Promises have two callback functions, each reporting the state of the promise. Resolve is called when the promise is successful, and reject is called when it fails. The parameters passed to these two functions are accessible to the function via .then() and .catch() as shown below.
For example, given an array of shapes “shapes”, and an array of arrays containing integers “values” of the dimensions of the relative shape, we are asked to return an array of the areas of the shapes, or [-1] if a shape isn’t found. For simplicity, we will only allow two shapes. (1) Square. (2) Rectangle
Our calculate area function will look like this…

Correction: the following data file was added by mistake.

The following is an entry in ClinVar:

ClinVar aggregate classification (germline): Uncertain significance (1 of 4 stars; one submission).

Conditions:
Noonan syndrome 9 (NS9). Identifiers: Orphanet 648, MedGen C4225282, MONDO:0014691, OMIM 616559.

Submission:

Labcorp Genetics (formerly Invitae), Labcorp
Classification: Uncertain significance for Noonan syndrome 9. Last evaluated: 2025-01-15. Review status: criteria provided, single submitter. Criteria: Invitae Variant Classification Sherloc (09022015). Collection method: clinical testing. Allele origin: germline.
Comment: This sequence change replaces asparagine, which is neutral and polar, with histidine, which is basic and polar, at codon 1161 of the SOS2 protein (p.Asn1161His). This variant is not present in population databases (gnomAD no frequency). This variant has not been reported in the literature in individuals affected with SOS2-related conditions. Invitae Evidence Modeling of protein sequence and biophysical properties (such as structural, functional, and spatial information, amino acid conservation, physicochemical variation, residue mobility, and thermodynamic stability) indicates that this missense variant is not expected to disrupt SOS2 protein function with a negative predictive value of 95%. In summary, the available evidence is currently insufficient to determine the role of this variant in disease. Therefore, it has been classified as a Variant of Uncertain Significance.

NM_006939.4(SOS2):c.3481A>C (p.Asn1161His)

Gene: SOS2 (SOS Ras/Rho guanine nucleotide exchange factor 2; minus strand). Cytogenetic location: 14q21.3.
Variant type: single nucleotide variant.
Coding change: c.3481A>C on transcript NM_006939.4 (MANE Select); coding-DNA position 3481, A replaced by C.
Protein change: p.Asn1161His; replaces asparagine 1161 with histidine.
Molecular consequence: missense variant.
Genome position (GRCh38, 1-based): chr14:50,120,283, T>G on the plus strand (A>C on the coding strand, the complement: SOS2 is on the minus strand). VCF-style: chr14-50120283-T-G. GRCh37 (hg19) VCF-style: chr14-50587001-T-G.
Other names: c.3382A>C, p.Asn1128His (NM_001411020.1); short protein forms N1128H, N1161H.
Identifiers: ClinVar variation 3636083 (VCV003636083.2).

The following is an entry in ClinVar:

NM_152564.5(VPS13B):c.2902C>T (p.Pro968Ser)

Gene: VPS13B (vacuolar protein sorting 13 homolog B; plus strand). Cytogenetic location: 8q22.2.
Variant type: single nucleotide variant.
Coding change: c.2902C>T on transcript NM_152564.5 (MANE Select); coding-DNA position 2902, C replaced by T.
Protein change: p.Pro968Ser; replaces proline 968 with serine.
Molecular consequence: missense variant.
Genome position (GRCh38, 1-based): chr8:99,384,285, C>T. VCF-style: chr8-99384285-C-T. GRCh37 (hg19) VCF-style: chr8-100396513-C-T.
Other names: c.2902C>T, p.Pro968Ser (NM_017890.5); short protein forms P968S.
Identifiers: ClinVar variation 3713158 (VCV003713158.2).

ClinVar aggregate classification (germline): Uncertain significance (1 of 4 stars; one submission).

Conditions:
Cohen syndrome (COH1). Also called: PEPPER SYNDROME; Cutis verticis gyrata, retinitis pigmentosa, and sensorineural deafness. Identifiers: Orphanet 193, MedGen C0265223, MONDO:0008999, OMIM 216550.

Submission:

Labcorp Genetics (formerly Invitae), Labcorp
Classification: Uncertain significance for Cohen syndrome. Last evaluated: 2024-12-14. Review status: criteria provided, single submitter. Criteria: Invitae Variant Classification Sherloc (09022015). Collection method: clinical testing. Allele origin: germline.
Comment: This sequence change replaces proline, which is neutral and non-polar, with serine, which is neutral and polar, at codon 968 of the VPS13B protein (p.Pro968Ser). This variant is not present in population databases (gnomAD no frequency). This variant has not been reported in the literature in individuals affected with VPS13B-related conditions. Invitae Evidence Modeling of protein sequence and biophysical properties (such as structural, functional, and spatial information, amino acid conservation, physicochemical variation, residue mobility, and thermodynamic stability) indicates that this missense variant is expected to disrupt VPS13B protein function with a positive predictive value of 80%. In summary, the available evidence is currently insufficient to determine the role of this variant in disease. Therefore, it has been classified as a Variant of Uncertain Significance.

Works as expected, we can use this function to calculate all multiple areas as our example instructed. Let’s see what our getAreas function can look like…
This implementation may seem accurate at first sight, but it is not. It will NOT return [-1] as expected if a wrong shape is provided with a set of correct shapes. Given a triangle, the expected output is [-1] but it fails.
Remember, promises do not wait and execute linearly, thus the parent promise will resolve with areas_array containing the areas of the correct shapes. This is a good example of a place one would need to wait for a promise to resolve or reject before proceeding.
We have already covered how to make use of promises through async…await. So let’s update our function to wait for calculateShape to return each time before proceeding.
On Line 21 we added async and on Line 26 we added await. Our getAreas function will now return the expected output for an array of shapes and array of values. See below for expected test outputs.
Don’t wait for that promise to resolve.